I’m still in absolute shock at what happened at Manchester Arena on Monday night.
I imagine you’re very much like me and still trying your best to understand how this could have happened and why.
We bought our family home in Manchester nearly a year ago after my husband landed a new job running the city’s biggest radio station Key 103.
I often work for him when they put on concerts at the Arena, doing celebrity interviews backstage so I know the building really well. We went to see Morrissey perform there and we have taken our daughter to a few family events there also.
On Monday night Chris’ phone was going absolutely crazy, neither of us could believe the content of the messages he was opening.
We lay in bed that night awake for most of it trying to make sense of the terrible events that were un folding but how can anyone really make sense of any if it?
As Tuesday morning dawned the world was faced with the reality that none of this was a bad dream. People had died at the hands of a terrorist, it had happened on our doorstep and worst of all it appeared that children had been the target.
We dropped all the features on our show on Radio Aire and we just talked about the awful atrocity that had rocked the country. We had lots of calls from our wonderful listeners as we chatted about how you go about explaining something so awful to your children. I feel like it’s a minefield and I’d rather wrap my daughter up in cotton wool than expose her to any of it.
Our listeners had some great points and advice and I thought I’d share some of these with you.
Michelle from Leeds said “My daughter’s 14 so she’s quite resilient. She’s streetwise so I think she’ll just take it in her stride but my son is really sensitive to anything like that. He’ll cry, especially because there’s children involved.”
Jen said “Particularly for my older child who’s nine, they will hear it on the news so they’ll be talking about it. I want to be the one who gives them that information in a safe way so that they don’t become fearful hearing something second or third hand and really understanding the context of what’s happened.”
It’s hard to put it into words how you feel when something like this happens. Even if you haven’t been directly affected or know anyone who has, you’re allowed to feel sad, you’re allowed to feel scared.
I can’t stop feeling bad for bringing my daughter into such an evil world. I don’t want her to ever have to deal with anything like this but I know that makes me extremely naive.
When my husband came home on Tuesday evening he asked me if I’d seen the pictures of the eight-year-old victim Saffie Roussos, I replied yes and then he just burst into tears.“That could have been our Ava-Lilly” he sobbed “I know but it wasn’t and we need to remember just how lucky we are” I replied.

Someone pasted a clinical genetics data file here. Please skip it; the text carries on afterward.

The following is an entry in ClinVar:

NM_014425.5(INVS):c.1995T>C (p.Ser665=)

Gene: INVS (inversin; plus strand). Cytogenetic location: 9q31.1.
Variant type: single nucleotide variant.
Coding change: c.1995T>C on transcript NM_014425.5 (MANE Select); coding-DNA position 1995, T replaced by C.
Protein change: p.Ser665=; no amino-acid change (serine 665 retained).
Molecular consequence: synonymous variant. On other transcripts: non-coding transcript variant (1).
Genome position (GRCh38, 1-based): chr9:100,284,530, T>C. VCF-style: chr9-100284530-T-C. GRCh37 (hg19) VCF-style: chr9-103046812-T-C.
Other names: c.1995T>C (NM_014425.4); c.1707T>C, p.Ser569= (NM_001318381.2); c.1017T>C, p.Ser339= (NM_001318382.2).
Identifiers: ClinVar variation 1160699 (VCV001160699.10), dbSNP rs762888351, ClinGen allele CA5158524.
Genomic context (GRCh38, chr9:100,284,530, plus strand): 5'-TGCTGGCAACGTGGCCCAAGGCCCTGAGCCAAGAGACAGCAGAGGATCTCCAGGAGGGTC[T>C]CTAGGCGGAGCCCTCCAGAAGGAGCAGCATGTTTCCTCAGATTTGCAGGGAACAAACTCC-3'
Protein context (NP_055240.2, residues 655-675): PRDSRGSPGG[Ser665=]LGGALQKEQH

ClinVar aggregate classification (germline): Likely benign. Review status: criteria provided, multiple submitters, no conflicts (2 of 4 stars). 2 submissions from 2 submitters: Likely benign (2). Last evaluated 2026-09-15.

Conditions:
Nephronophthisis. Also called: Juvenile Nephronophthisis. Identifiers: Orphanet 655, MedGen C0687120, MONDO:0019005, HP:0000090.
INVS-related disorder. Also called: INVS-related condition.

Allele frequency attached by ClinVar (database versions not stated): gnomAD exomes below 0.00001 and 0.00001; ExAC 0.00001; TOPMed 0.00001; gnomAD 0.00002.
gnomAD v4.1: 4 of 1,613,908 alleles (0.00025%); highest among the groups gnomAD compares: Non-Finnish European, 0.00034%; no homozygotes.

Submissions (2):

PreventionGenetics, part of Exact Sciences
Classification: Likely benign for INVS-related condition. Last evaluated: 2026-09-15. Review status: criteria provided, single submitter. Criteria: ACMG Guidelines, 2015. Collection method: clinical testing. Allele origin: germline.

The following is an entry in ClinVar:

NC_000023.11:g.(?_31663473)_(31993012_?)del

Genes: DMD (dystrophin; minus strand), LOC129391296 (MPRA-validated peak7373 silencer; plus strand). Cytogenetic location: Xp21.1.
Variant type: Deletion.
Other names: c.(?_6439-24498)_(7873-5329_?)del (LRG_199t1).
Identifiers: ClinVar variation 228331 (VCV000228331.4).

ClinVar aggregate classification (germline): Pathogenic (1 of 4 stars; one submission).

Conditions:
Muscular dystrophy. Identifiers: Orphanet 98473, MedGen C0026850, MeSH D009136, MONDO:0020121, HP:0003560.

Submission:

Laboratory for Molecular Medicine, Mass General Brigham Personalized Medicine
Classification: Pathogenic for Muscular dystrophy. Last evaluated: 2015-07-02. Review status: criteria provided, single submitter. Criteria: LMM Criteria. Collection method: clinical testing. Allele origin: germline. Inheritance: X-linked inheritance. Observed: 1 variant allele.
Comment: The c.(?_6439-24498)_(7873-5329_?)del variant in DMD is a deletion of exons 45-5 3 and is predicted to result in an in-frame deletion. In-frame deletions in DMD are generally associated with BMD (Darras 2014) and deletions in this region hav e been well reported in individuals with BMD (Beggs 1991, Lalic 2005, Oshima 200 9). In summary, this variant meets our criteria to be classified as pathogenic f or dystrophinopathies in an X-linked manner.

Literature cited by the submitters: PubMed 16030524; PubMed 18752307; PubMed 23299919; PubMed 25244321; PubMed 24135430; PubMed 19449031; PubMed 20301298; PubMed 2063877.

I’ve started to think about all the places I probably shouldn’t go especially with my daughter. My best friend Danielle reminded me “Terrible events like this can happen anywhere, you can’t not go somewhere because of fear”. My co-hosts Ant and Michael share the same sentiment – “ if we let fear effect us then the terrorists have won” they both told me.
Whilst speaking to one of my daughter’s friend’s mums I was shocked as she revealed to me that she hasn’t been inside a shopping centre for months. She said she was petrified that an attack like the one at the Manchester Arena would occur. Isn’t it sad that these terrorists can strike fear in the heart of normal people and stop them from living their life to the full?
However hard it is we have to stand together and not let these evil people win. We owe it to the victims of this terrible tragedy, and to ourselves to not be scared but to put our energy into living life to the full.
My thoughts are with the people who have lost loved ones and anyone who was caught up in that fateful night. I’m telling myself constantly that love always wins over hate…something we all should hold onto in times like these.
Right choice to put canvassing on hold
It’s absolutely the right decision to put the election canvassing on hold in the wake of Monday night’s terror attacks in Manchester.
Maybe the focus of every politician especially our Prime Minister Theresa May ought to be on getting the UK through this and working out how to prevent this from happening again.
The attacks at Westminster weren’t that long ago and then to have the country endure Monday’s terror attack, well it’s just too much. Deploying heavily armed guards to up and coming events makes perfect sense but it is a short-term solution and is not sustainable in every day life.
How many times do terrible events happen and we are told the police were aware of the offender?What are we not doing in order to ensure that acts of terrorism doesn’t become part of our everyday lives? Clearly the Government isn’t doing enough and it’s time that changed. The people of the UK have the right to feel safe walking their streets, going to their shopping centers, attending music concerts in their home cities.
It’s time to get tough Theresa May; you need to start coming up with some long-term solutions to prevent Monday night’s tragedy from ever happening again.
Bride Pippa was upstaged by her sister
I really feel for Pippa Middleton – she can’t even be the star on her own wedding day!
There isn’t a photograph of Pippa’s big day without her sister The Duchess of Cambridge in it.
The whole focus from the media seemed to be on Kate’s outfit and of course her gorgeous brood William and Charlotte.
Then there was the fact that the bridegroom’s brother Spencer Matthews was blessed far more in the good looks department than his brother!.
Despite all of this Pippa is beaming in all the photographs I’ve seen although I don’t think a bride is ever really okay with being upstaged by anyone.